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Trends in Psychiatry and Psychotherapy

Print version ISSN 2237-6089On-line version ISSN 2238-0019


TOAZZA, Rudineia et al. Phonemic verbal fluency and severity of anxiety disorders in young children. Trends Psychiatry Psychother. [online]. 2016, vol.38, n.2, pp.100-104. ISSN 2238-0019.


Previous studies have implicated impaired verbal fluency as being associated with anxiety disorders in adolescents.


To replicate and extend previously reported evidence by investigating whether performance in phonemic verbal fluency tasks is related to severity of anxiety symptoms in young children with anxiety disorders. We also aim to investigate whether putative associations are independent from co-occurring attention deficit hyperactivity disorder (ADHD) symptoms.


Sixty children (6-12 years old) with primary diagnoses of anxiety disorders participated in this study. Severity of symptoms was measured using clinician-based, parent-rated and self-rated validated scales. Verbal fluency was assessed using a simple task that measures the number of words evoked in 1-minute with the letter F, from which we quantified the number of isolated words, number of clusters (groups of similar words) and number of switches (transitions between clusters and/or between isolated words).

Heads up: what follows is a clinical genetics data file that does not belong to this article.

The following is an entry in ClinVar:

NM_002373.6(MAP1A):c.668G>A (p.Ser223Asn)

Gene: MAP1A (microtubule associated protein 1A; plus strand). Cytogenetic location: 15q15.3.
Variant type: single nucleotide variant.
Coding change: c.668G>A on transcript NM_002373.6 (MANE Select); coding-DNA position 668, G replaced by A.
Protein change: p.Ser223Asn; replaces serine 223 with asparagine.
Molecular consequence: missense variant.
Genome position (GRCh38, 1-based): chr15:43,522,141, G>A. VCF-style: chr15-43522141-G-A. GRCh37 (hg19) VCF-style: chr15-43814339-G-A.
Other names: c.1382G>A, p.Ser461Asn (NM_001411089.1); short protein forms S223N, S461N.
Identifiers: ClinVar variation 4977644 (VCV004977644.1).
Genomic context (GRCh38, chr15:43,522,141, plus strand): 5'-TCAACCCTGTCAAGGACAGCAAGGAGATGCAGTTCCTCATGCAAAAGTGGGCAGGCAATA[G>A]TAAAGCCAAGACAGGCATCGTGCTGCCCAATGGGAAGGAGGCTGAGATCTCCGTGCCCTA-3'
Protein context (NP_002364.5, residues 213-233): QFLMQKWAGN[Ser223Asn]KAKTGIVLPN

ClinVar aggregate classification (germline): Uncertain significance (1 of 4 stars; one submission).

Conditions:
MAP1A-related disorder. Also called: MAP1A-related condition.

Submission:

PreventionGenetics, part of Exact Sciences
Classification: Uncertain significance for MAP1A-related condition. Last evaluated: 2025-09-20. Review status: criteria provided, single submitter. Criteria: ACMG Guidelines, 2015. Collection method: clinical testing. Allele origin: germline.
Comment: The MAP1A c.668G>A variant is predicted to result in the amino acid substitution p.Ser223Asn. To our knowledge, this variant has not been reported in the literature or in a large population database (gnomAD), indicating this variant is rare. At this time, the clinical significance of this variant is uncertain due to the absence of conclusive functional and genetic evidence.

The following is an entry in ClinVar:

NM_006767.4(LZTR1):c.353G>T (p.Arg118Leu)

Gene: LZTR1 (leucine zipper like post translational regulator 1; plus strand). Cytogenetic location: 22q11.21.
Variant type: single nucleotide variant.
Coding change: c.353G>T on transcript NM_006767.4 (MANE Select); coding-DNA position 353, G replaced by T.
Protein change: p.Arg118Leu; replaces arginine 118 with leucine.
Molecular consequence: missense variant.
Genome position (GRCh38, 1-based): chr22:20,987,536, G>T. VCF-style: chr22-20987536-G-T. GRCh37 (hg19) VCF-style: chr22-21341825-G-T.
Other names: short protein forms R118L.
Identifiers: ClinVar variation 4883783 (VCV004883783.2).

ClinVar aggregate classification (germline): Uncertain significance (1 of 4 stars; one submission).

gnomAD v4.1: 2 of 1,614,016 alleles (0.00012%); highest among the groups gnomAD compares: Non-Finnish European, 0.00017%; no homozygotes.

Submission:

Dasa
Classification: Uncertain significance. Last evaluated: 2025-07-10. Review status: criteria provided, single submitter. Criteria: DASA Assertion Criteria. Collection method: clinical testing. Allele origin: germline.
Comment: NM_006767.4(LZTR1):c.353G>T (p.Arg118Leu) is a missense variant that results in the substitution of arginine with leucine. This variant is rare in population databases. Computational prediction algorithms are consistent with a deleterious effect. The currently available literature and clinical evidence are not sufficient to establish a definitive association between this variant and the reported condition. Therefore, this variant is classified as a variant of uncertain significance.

There was a significant association between the number of clusters and anxiety scores. Further analysis revealed associations were independent from co-occurring ADHD symptoms.


We replicate and extend previous findings showing that verbal fluency is consistently associated with severity in anxiety disorders in children. Further studies should explore the potential effect of cognitive training on symptoms of anxiety disorders.

Keywords : Anxiety disorders; executive function; verbal fluency; language.

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